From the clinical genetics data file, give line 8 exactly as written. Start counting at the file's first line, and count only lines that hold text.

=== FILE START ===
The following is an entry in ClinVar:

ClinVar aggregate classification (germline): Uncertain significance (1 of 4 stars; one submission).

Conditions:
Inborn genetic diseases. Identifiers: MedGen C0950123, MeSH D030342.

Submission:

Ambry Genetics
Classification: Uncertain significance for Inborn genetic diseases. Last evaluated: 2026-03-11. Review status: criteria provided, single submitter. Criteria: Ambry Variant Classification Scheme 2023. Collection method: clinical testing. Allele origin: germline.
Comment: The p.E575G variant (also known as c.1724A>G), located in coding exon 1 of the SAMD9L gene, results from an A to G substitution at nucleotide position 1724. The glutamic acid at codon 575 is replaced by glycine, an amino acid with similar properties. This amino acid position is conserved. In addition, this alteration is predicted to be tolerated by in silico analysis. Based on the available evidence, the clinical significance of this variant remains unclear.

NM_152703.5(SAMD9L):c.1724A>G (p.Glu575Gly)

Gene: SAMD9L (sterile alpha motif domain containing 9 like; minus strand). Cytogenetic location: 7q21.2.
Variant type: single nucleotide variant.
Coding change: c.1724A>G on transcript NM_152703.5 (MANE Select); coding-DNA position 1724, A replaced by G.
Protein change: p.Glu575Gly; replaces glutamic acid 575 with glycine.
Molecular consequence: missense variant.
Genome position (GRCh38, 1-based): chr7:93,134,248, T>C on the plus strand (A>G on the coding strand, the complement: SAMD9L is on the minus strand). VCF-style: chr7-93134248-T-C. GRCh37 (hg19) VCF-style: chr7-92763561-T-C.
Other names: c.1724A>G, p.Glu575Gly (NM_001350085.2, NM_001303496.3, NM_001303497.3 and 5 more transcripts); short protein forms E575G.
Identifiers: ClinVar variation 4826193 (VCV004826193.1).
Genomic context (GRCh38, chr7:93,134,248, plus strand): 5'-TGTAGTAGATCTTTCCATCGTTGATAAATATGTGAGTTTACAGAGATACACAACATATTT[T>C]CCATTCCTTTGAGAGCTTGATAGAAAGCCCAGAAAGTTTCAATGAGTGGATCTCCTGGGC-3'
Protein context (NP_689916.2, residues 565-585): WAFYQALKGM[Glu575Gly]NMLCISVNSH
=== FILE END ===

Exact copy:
Comment: The p.E575G variant (also known as c.1724A>G), located in coding exon 1 of the SAMD9L gene, results from an A to G substitution at nucleotide position 1724. The glutamic acid at codon 575 is replaced by glycine, an amino acid with similar properties. This amino acid position is conserved. In addition, this alteration is predicted to be tolerated by in silico analysis. Based on the available evidence, the clinical significance of this variant remains unclear.